I’d like to start out this week wishing everyone a happy Father’s Day. Spending time pouring into your kids is so vital and it is good that we have a day dedicated to celebrating it. To all our readers out there who are dads, happy Fathers Day!
Now, on to the topic everyone is focused on in college football — playoff expansion. I’ve already shared my thoughts as did Alex Craft and Calvin Craft. Now, I’d like to look at what could be done to make the rest of bowl season worthwhile if there is a big four-round playoff system.
The proposed 12-team playoff would have four games in the first round (played on campuses), four games in the second round, and two semi-finals games, before the National Championship. It sounds like the powers that be are leaning towards making the six major bowls (Orange, Sugar, Fiesta, Rose, Cotton, and Peach) playoff bowls every year with four being second round games and two being semi-final games. They would simply rotate which bowls are second round games and which are the semi-finals.
Below are some of the notable bowls that would (presumably) remain as non-playoff bowls:
- Vrbo Citrus Bowl (Orlando)
- SDCCU Holiday Bowl (San Diego)
- TaxSlayer Gator Bowl (Jacksonville)
- Tony the Tiger Sun Bowl (El Paso)
- Duke’s Mayo Bowl (Charlotte)
- TransPerfect Music City Bowl (Nashville)
- Outback Bowl (Tampa)
- New Era Pinstripe Bowl (New York City)
There could be as many as 25 other bowls beyond these, but they were already rendered meaningless and often hard to watch by the myopic focus on the four team playoff. With an expanded playoff, players on teams that don’t earn a berth will be even more likely to opt-out than what we’ve seen in recent years. Does that spell the end of bowl season? Yes! Non-playoff bowls will simply be post-season exhibitions. Bowl bids will be accepted only to get the extra practices the NCAA allows with them. ESPN will surely still be willing to air them, but they’ll be gutted of their best players and any sense of importance.
One interesting solution may be to have these bowls at the beginning of the season. They would be used as a reward for returning players for the prior season’s accomplishments. Instead of “business trips,” which is what playoff bowls have become, they could be true rewards where players enjoy the sights and sounds of the host cities. Fans, would have all offseason to plan out a vacation rather than rushing to cobble together a plan after bowl invitations are announced. Most importantly though, the games would be meaningful and have an impact on the playoff. There are surely dozens of logistical barriers, but the idea is certainly intriguing!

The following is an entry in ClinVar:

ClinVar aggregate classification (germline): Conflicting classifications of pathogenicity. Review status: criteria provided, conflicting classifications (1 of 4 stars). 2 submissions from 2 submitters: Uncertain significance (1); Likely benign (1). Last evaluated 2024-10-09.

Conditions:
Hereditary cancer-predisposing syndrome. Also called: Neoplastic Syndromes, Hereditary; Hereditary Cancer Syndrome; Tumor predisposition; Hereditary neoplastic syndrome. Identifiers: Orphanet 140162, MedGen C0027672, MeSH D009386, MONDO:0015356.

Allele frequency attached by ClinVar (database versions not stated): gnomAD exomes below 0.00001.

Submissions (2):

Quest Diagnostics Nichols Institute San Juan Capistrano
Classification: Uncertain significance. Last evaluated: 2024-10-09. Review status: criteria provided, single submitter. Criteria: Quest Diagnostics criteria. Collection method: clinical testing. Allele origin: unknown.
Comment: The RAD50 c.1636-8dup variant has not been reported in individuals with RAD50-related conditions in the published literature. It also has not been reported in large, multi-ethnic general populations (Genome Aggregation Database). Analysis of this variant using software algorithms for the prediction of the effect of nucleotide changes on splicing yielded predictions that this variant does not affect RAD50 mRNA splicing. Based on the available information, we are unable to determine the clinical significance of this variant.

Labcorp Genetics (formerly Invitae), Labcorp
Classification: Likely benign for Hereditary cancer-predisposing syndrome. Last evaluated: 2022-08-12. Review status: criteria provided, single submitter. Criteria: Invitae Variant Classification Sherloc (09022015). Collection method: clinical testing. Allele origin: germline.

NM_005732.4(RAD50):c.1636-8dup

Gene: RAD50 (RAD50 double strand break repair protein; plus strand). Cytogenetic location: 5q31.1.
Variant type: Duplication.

In other news, Clemson added Women’s lacrosse and Women’s gymnastics to the growing list of sponsored sports. After re-instating Men’s track & field, Title IX forced them to add more scholarship sports slots for women. As much as college football has become a business, it always catches my attention how much other collegiate sports are more like charities, operating largely for the purpose of providing scholarships to athletes and enriching their college experience and lives. Football players get fame, fortune (sometimes), and amazing accommodations, but also contribute so much to the bottom line of the athletic department that they fund these great opportunities for those who play sports that generate little to no fan interest. That’s not to make a value judgement on any of this, but it sure is a weird system.
June is nearing its end, which means we’re entering the worst two months of the year in terms of sports content. Right now, fortunately, we have the NHL semi-final games. The Montreal Canadiens are making a Cinderella-like run and are up 2-1 on the much more accomplished Las Vegas Knights. They have their veteran goalie Carey Price to thank for their game three win on Friday night. What a save this was! Tampa vs. New York (Islanders) is a fun series as well.
Finally, I will plug my birthday fundraiser for Charity Water. This is an amazing organization that brings clean drinking water to villages in third-world countries. The impact it makes on the lives of the people there is staggering.